US, Japan AND South Korea to hold missile tests as North Korea tensions grow
US, Japan AND South Korea to hold missile tests as North Korea tensions grow:- THE United States, Japan and South Korea are to hold missile tracking drills over two days from Monday, as tensions continue to escalate in the region with North Korea continuing its missile and nuclear weapons programmes.
The latest exercise follows on from last week’s large scale military drills, which prompted North Korea to comment the outbreak of war was “an established fact”.
North Korea has filed a number of missiles over Japan as it continues to develop both ballistic and nuclear weapons despite UN sanctions and worldwide condemnation.
On November 29, it test-fired an intercontinental ballistic missile which it said was its most advanced yet, capable of reaching the mainland United States.
This week’s exercises will be the sixth drills sharing information in tracking ballistic missiles among the three nations, the Japanese defence force said.
It did not say whether the controversial THAAD system would be involved.
The installation of the US Terminal High Altitude Area Defence (THAAD) system in South Korea has angered China, which fears its powerful radar could look deep into China and threaten its own security.
North Korea’s missile test last month prompted a US warning that North Korea’s leadership would be “utterly destroyed” if war were to break out.
The Pentagon has mounted repeated shows of force after North Korean tests.
The US has also pressured China and other nations to cut trade and diplomatic ties with North Korea, as part of international efforts to dry up Pyongyang’s illegal cash flows that could fund its weapons programmes.
On Sunday, South Korea said it would impose new unilateral sanctions on 20 institutions and a dozen individuals in North Korea, barring any financial transactions between those sanctioned and any South Koreans.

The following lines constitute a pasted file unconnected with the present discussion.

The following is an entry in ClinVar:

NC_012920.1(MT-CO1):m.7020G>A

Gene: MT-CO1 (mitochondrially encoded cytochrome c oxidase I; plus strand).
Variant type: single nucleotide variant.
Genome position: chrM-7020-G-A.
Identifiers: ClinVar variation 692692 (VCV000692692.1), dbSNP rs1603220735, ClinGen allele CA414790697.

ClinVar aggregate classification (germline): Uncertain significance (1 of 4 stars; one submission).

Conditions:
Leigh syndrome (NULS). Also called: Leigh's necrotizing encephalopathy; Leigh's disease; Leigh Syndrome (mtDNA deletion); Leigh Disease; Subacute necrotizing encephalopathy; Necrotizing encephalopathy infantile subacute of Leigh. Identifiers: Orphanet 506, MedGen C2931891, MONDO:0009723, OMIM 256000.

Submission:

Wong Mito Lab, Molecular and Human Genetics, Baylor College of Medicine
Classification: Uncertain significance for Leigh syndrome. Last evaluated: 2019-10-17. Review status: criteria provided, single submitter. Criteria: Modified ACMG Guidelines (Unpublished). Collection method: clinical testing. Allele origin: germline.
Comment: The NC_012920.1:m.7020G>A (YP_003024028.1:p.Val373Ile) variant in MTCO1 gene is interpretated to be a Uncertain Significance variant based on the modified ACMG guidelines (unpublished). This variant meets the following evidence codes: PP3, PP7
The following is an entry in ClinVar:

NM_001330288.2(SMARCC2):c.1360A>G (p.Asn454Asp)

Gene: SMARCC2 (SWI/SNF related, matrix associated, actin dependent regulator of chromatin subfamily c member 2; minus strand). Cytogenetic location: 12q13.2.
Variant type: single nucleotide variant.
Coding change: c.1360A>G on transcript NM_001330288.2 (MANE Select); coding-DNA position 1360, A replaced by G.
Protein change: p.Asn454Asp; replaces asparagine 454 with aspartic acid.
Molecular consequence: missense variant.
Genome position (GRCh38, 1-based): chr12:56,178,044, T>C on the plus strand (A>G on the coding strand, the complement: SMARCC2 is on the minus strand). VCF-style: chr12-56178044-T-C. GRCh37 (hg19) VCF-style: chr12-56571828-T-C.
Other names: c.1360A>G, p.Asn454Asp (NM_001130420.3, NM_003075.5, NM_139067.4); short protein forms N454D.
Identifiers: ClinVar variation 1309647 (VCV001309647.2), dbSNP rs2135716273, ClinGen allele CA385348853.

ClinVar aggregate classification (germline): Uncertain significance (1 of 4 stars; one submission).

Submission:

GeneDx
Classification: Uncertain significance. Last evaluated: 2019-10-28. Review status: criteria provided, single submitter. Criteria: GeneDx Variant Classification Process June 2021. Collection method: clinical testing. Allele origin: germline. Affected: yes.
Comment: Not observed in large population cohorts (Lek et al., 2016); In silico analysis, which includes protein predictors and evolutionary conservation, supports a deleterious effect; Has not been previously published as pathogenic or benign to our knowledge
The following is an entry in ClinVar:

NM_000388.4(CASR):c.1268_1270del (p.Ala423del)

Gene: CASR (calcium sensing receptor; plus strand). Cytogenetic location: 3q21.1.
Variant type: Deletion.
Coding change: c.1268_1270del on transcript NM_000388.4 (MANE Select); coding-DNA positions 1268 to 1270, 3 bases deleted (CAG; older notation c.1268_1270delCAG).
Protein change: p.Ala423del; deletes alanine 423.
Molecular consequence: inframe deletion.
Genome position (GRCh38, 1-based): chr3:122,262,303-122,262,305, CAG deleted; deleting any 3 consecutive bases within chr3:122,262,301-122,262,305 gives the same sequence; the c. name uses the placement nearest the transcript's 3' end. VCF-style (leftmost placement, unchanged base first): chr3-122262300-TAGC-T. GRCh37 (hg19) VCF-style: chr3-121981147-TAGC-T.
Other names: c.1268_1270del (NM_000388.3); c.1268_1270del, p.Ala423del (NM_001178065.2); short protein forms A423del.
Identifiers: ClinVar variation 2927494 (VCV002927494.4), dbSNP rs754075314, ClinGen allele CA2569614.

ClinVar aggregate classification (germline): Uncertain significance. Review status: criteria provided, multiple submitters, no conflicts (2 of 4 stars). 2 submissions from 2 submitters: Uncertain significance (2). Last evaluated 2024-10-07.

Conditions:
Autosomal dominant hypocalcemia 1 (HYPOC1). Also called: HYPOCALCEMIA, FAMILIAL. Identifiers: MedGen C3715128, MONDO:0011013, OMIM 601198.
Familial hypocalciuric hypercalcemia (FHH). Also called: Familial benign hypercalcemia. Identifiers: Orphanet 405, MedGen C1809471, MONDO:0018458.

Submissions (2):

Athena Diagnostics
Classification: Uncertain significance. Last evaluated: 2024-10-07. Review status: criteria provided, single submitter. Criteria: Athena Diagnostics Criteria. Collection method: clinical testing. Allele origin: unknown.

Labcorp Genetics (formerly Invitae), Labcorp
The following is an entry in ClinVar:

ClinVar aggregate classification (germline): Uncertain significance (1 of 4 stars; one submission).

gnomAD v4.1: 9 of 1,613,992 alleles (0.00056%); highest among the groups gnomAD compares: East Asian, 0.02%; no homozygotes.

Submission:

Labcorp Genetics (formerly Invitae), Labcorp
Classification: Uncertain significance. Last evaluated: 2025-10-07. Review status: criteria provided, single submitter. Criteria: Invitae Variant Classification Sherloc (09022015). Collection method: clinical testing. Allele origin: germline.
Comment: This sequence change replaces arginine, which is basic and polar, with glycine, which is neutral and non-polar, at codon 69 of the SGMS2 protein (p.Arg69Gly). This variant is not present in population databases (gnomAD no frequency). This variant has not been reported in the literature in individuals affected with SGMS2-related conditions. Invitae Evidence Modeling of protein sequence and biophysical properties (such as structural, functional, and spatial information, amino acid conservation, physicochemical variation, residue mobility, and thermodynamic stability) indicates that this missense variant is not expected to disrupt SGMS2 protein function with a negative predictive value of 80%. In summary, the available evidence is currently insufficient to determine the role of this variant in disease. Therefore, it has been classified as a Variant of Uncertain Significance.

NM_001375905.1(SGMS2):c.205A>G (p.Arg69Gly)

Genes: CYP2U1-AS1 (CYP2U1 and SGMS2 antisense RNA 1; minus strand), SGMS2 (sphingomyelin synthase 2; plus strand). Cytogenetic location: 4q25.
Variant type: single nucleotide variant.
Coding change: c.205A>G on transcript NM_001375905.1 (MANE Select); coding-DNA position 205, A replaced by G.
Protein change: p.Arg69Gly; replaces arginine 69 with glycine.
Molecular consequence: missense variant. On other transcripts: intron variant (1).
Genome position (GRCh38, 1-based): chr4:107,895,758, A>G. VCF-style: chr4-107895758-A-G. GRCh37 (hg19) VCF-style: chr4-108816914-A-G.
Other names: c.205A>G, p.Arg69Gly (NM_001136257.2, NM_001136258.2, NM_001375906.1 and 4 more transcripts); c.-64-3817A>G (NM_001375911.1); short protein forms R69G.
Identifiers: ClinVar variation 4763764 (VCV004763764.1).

South Korea’s finance ministry said in a statement: “This unilateral sanction will prevent illegal funds flowing to North Korea and contribute to reinforce international communities’ sanctions against North Korea.”
The move is largely symbolic as trade and financial exchanges between the two Koreas have been barred since May 2010 following the torpedoing of a South Korean warship, which the North denied.
North Korea regularly threatens to destroy South Korea, Japan and the US and says its weapons programmes are necessary to counter what it claims is US aggression.
The US has 28,500 troops stationed in the South, a legacy of the 1950-53 Korean War.
North Korea has been hit by earthquakes which were aftershocks from leader Kim Jong-un’s nuclear blast in September, according to a US Geological Survey official.
The tremors were recorded close to North Korea’s Punggye-Ri nuclear test site in the north-west of the country, close to the border with China.
The USGS official explained: “They’re probably relaxation events from the sixth nuclear test.
“When you have a large nuclear test, it moves the earth’s crust around the area, and it takes a while for it to fully subside.
“We’ve had a few of them since the sixth nuclear test.”